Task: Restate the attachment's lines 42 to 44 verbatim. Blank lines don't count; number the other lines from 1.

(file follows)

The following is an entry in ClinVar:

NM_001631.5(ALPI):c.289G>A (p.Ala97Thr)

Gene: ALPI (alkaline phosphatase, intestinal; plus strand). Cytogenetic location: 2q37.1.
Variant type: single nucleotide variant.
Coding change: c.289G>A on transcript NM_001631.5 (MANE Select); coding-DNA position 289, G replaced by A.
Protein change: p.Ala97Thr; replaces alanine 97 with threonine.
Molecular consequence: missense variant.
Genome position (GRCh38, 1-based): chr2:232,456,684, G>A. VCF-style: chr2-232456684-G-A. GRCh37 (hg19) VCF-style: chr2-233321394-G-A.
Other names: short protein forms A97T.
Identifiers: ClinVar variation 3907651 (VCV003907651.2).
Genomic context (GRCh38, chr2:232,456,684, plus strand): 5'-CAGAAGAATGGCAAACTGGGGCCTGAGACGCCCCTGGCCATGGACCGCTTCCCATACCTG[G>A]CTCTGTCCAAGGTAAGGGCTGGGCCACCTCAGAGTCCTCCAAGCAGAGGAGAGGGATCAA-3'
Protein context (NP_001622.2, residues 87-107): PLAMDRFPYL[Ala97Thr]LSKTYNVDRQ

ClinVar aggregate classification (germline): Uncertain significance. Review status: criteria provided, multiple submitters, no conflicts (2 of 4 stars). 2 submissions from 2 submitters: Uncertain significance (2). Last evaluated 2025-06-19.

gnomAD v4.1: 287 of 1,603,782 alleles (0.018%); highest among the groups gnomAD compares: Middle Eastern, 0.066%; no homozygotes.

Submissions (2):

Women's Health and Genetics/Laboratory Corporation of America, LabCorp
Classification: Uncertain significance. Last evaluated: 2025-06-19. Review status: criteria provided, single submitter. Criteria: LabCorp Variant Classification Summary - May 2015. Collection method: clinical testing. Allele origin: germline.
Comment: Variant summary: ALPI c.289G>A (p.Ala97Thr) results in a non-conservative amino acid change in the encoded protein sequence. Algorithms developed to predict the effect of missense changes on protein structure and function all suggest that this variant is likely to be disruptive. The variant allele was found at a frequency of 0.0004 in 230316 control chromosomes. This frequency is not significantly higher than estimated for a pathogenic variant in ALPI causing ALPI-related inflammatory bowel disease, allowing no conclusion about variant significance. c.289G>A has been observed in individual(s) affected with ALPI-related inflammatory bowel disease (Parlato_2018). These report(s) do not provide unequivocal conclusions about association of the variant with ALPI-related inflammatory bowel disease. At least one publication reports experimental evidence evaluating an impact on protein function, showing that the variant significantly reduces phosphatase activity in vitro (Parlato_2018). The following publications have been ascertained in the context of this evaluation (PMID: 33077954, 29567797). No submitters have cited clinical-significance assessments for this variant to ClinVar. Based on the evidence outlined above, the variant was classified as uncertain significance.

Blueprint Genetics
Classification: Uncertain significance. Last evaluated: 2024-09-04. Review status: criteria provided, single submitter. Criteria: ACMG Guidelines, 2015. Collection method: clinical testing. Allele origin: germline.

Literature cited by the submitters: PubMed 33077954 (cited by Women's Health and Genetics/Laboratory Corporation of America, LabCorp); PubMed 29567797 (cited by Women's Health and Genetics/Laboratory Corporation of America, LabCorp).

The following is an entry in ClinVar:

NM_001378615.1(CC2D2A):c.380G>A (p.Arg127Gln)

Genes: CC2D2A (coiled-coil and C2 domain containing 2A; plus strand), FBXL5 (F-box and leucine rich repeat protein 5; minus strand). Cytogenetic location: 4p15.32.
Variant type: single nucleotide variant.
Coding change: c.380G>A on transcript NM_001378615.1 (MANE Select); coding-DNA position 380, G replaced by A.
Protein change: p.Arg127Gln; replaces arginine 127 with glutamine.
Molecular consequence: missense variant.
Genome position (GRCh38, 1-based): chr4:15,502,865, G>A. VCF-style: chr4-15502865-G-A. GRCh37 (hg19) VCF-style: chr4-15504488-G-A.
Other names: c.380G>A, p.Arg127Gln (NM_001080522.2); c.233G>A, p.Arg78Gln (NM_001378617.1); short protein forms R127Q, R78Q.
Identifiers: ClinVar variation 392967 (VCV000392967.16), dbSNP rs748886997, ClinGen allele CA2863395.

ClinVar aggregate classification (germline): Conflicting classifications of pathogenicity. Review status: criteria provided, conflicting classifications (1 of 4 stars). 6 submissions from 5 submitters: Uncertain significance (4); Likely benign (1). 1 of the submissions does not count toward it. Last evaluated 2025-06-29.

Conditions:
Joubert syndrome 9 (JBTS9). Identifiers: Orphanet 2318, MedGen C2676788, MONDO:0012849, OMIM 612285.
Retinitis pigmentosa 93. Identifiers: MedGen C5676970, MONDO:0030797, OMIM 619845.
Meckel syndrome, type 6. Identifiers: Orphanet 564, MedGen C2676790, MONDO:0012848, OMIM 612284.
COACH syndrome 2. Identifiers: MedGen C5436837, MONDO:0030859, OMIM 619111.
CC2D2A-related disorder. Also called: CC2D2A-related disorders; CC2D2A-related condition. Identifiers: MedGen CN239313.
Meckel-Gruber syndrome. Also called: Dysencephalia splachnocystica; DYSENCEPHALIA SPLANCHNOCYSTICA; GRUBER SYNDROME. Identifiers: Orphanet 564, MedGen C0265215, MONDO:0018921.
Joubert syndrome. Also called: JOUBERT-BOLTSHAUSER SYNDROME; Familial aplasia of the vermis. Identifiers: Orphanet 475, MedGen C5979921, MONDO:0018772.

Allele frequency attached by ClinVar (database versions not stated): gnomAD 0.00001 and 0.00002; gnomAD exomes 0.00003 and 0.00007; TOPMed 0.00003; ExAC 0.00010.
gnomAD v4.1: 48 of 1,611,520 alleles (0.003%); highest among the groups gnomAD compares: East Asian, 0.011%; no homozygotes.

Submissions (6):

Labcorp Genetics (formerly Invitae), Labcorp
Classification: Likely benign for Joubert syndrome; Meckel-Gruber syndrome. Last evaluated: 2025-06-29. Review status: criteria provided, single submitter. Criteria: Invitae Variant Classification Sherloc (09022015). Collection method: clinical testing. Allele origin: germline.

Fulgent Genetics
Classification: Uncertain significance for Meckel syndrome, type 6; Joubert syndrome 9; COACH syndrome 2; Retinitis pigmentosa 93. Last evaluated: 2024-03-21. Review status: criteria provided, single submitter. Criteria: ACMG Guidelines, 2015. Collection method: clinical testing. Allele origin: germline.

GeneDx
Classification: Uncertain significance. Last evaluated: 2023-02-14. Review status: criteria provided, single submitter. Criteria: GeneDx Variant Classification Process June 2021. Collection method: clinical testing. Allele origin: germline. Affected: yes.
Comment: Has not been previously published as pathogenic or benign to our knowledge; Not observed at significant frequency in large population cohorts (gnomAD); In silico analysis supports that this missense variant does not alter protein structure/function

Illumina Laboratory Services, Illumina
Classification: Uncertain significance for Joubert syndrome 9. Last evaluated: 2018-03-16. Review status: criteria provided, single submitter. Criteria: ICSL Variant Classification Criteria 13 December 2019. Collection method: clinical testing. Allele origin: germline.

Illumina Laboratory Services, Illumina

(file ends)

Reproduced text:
gnomAD v4.1: 48 of 1,611,520 alleles (0.003%); highest among the groups gnomAD compares: East Asian, 0.011%; no homozygotes.

Submissions (6):

Labcorp Genetics (formerly Invitae), Labcorp